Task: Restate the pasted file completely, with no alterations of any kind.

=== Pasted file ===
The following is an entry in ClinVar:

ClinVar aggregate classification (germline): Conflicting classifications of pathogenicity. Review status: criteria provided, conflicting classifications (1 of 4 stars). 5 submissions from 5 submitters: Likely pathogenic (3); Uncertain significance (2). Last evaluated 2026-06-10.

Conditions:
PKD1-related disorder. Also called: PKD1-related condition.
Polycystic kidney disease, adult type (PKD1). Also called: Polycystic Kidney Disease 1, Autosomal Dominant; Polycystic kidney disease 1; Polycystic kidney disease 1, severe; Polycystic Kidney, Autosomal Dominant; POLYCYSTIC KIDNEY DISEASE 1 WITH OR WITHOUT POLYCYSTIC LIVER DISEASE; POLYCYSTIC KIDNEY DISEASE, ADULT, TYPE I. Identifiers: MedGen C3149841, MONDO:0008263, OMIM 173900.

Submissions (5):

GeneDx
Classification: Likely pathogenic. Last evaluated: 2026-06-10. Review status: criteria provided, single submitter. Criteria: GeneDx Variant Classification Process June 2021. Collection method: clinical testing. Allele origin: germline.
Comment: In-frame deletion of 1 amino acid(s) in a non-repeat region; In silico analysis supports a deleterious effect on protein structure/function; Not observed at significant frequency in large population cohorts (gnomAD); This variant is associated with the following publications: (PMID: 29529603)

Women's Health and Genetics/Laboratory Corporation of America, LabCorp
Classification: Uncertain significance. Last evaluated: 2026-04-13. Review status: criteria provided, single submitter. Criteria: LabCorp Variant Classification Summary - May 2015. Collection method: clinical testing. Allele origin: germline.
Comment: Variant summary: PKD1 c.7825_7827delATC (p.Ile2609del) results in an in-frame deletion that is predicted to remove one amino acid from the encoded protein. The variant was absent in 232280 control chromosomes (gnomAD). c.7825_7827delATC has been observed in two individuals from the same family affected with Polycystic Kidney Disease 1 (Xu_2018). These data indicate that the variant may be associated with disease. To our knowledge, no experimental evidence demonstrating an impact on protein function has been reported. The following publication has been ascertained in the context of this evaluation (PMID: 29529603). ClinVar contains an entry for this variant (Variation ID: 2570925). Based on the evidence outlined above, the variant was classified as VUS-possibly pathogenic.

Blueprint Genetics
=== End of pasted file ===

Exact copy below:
The following is an entry in ClinVar:

ClinVar aggregate classification (germline): Conflicting classifications of pathogenicity. Review status: criteria provided, conflicting classifications (1 of 4 stars). 5 submissions from 5 submitters: Likely pathogenic (3); Uncertain significance (2). Last evaluated 2026-06-10.

Conditions:
PKD1-related disorder. Also called: PKD1-related condition.
Polycystic kidney disease, adult type (PKD1). Also called: Polycystic Kidney Disease 1, Autosomal Dominant; Polycystic kidney disease 1; Polycystic kidney disease 1, severe; Polycystic Kidney, Autosomal Dominant; POLYCYSTIC KIDNEY DISEASE 1 WITH OR WITHOUT POLYCYSTIC LIVER DISEASE; POLYCYSTIC KIDNEY DISEASE, ADULT, TYPE I. Identifiers: MedGen C3149841, MONDO:0008263, OMIM 173900.

Submissions (5):

GeneDx
Classification: Likely pathogenic. Last evaluated: 2026-06-10. Review status: criteria provided, single submitter. Criteria: GeneDx Variant Classification Process June 2021. Collection method: clinical testing. Allele origin: germline.
Comment: In-frame deletion of 1 amino acid(s) in a non-repeat region; In silico analysis supports a deleterious effect on protein structure/function; Not observed at significant frequency in large population cohorts (gnomAD); This variant is associated with the following publications: (PMID: 29529603)

Women's Health and Genetics/Laboratory Corporation of America, LabCorp
Classification: Uncertain significance. Last evaluated: 2026-04-13. Review status: criteria provided, single submitter. Criteria: LabCorp Variant Classification Summary - May 2015. Collection method: clinical testing. Allele origin: germline.
Comment: Variant summary: PKD1 c.7825_7827delATC (p.Ile2609del) results in an in-frame deletion that is predicted to remove one amino acid from the encoded protein. The variant was absent in 232280 control chromosomes (gnomAD). c.7825_7827delATC has been observed in two individuals from the same family affected with Polycystic Kidney Disease 1 (Xu_2018). These data indicate that the variant may be associated with disease. To our knowledge, no experimental evidence demonstrating an impact on protein function has been reported. The following publication has been ascertained in the context of this evaluation (PMID: 29529603). ClinVar contains an entry for this variant (Variation ID: 2570925). Based on the evidence outlined above, the variant was classified as VUS-possibly pathogenic.

Blueprint Genetics